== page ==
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Chief Inspector’s report on the immigration system as it relates to the agricultural sector

In their recent report, the Independent Chief Inspector of Borders and Immigration (‘ICIBI’) recognised that “bringing foreign labour into the industry plays a pivotal role in the UK’s production of food and directly contributes to the country’s food security”.

In December 2020, the Department for Environment, Food and Rural Affairs estimated that UK-born workers made up only 1% of workers in the sector and that recruitment of resident workers was a significant challenge for the sector.


In 2019 the government launched the Seasonal Workers Pilot which has now been extended until 2024. In 2023, 45,000 visas will be available in horticulture, for the picking and harvesting of fruit, vegetables, and flowers. Some agricultural roles also fall under the Skilled Worker visa route. Between summer 2019 and 2022, just under 2400 people entered the sector with Skilled Worker visas.


The ICIBI has undertaken a full inspection of the operation of the immigration system as it relates to the agriculture sector and has found significant room for improvement in three key areas: compliance, communication and clarity of roles and responsibilities. The Inspector acknowledged that workers in the sector are particularly vulnerable to exploitation and poor working conditions and as such the government has a heightened responsibility to implement robust protective mechanisms and to support operators who promote good working practices.


On compliance, the ICIBI found that the Home Office needed to raise its game to ensure that scheme operators were operating in accordance with guidance and in a manner which would adequately protect workers. The ICIBI recommended that the Home Office should publish the findings of its own overdue review of the Seasonal Worker route which should focus on identifying training needs for compliance officers, creating clear operating mandates, creating robust actions for operators where guidance is not followed and by ensuring that compliance visits are driven by intelligence.


The Home Office accepted this recommendation and confirmed the review would be completed by April 2023. They also confirmed that they would form a dedicated team to monitor and implement changes to the operational elements of the compliance regime including delivering new guidance, training, developing specialist staff and making better use of intelligence.


During interviews with stakeholders the ICIBI found that communication between the Home Office and stakeholders was less than adequate. Several contributors described communication as being “one-way” with the Home Office delivering information but being unwilling to listen, engage, or effectively collaborate with stakeholders. The Chief Inspector recommended that the Home Office publish a communications and engagement roadmap tailored specifically for the agriculture sector. The Home Office confirmed they would comply with this recommendation and would produce a roadmap by April 2023.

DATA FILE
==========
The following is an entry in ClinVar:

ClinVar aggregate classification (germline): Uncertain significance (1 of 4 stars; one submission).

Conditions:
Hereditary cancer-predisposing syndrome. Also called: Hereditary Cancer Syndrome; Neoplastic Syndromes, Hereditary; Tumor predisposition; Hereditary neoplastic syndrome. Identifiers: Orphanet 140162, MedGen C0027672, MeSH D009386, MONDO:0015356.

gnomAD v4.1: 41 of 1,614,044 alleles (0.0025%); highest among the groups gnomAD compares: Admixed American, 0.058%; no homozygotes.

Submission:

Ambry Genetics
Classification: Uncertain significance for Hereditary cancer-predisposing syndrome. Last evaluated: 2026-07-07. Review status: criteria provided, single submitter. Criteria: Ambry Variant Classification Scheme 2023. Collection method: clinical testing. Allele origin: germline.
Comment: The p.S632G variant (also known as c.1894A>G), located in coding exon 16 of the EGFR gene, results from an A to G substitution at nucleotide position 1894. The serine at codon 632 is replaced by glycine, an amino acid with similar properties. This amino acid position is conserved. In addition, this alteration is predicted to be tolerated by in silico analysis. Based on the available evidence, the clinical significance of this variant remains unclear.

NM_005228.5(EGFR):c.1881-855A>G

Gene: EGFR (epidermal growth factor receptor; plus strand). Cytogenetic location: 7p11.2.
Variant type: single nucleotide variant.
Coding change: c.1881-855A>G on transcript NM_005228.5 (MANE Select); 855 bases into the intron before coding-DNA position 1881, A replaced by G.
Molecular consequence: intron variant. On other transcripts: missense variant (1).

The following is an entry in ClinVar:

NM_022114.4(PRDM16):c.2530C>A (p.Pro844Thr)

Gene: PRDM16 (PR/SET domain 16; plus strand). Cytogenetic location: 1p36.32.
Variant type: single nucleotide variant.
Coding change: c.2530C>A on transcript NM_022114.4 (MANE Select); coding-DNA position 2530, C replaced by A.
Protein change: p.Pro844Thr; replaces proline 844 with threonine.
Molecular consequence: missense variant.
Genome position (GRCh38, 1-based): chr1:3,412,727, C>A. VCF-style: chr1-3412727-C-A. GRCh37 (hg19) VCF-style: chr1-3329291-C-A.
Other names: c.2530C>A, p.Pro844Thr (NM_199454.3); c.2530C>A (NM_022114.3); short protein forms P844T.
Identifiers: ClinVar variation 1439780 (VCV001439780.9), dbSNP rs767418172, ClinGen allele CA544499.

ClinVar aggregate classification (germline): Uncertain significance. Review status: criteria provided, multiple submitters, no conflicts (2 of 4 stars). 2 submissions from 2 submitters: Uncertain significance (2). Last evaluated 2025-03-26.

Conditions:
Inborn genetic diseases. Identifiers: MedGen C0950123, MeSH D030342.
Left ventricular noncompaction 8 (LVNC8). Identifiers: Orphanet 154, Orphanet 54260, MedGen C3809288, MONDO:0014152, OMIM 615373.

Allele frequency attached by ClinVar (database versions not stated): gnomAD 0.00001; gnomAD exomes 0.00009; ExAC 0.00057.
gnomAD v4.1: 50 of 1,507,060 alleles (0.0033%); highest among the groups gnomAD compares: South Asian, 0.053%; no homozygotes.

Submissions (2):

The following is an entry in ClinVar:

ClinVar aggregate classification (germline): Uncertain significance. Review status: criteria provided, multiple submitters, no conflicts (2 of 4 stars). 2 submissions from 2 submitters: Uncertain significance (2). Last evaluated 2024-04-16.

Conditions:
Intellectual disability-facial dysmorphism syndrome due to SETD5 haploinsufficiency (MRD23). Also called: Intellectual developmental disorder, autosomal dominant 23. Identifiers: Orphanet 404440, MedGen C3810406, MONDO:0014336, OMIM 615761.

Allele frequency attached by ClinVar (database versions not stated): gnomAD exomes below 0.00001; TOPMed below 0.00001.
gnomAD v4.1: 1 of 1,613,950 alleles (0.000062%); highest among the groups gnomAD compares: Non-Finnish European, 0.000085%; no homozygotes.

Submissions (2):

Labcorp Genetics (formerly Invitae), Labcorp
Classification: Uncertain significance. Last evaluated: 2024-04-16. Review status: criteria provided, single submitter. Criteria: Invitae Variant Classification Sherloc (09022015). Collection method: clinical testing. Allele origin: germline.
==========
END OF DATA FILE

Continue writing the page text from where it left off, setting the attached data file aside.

The last key finding of the inspection was that there was a lack of clarity on roles and responsibility within Government in relation to the Seasonal Worker route. The ICIBI recommended that the Home Office produce a reference document to clarify where responsibilities and duties for the Seasonal Worker route fall within government, devolved administrations, and local authorities. The Home Office also accepted this final recommendation, agreeing to prepare the recommended document by July 2023.


The inspection report also highlights what many businesses in the agriculture sector have identified as a key issue for the sector. When announcing the Seasonal Workers Pilot, the government insisted that the scheme would only be temporary and that the sector would have to decrease its reliance on labour from overseas by recruiting from the resident labour market and by automating. Many operators submit that there simply is not an available resident labour force who is willing to undertake work in the sector, either because of work conditions, the often-remote geographical location of work and/or the seasonality of work, and that the government underestimates the efforts which organisations have gone to to recruit locally.


They also argue that automation which would replace sufficient numbers of workers to reduce reliance on a migrant workforce is out of many operators grasp and much further in the future than the government appreciates. The report found that the “general consensus among famers and sector representative organisations was that the mass-adaption of automation was “decades away””. The ‘Automation in horticulture review’ recently stated that a “long-term seasonal workers scheme would help to stabilise workforce pressures in the sector, helping growers to better evaluate their labour needs over time and incentivising long-term capital investments in automation technology”.


As such, while welcoming the changes the Home Office has conceded to make, operators also want to see an increase in the numbers of available visas issued annually, an increase in the length of each visa from six months to at least a year and an assurance that the scheme will be in place beyond 2024. Without these assurances, operators are struggling to plan in the long term and reluctant to invest when the future is uncertain.



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